About Autism: What is Autism?

Autism spectrum disorder (ASD) and autism are both general terms for a group of complex disorders of brain development. These disorders are characterized, in varying degrees, by difficulties in social interaction, verbal and nonverbal communication and repetitive behaviors. They include autistic disorder, Rett syndrome, childhood disintegrative disorder, pervasive developmental disorder-not otherwise specified (PDD-NOS) and Asperger syndrome. With the May 2013 publication of the new DSM-5 diagnostic manual, these autism subtypes will be merged into one umbrella diagnosis of ASD.

Killeen Autism Center LLC

Did You Know?

  • Autism now affects 1 in 59 children

  • Autism prevalence figures are growing

  • Autism is the fastest-growing serious developmental disability in the U.S.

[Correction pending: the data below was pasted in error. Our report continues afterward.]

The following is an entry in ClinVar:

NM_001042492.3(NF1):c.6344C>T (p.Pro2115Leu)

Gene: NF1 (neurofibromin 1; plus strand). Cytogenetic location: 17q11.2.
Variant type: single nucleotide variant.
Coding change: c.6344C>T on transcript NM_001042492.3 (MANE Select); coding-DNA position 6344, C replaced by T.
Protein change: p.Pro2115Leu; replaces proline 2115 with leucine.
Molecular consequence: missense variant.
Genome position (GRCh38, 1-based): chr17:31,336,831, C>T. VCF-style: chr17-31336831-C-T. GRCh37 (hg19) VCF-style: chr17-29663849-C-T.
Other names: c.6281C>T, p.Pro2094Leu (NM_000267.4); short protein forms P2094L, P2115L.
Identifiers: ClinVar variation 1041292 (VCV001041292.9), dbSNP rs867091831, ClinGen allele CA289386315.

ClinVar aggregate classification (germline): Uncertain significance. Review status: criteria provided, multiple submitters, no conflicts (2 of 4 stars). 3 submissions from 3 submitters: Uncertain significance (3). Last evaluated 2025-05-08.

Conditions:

• Autism receives less than 5% of the research funding of many less prevalent childhood diseases

  • Boys are nearly five times more likely than girls to have autism

  • There is no medical detection or cure for autism

The following "red flags" may indicate your child is at risk for an autism spectrum disorder. If your child exhibits any of the following, please don't delay in asking your pediatrician or family doctor for an evaluation

  • No big smiles or other warm, joyful expressions by six months or thereafter

  • No back-and-forth sharing of sounds, smiles or other facial expressions by nine months

  • No babbling by 12 months

  • No back-and-forth gestures such as pointing, showing, reaching or waving by 12 months

  • No words by 16 months

  • No meaningful, two-word phrases (not including imitating or repeating) by 24 months

  • Any loss of speech, babbling or social skills at any age

What is Applied Behavior Analysis (ABA)?

  • ABA uses the principles of reinforcement to shape socially significant behaviors.

  • Socially significant behaviors include communication, academics, social skills and adaptive living skills.

  • ABA focuses on the reliable measurement and objective measurement of observable behavior.

  • Early intervention is the key.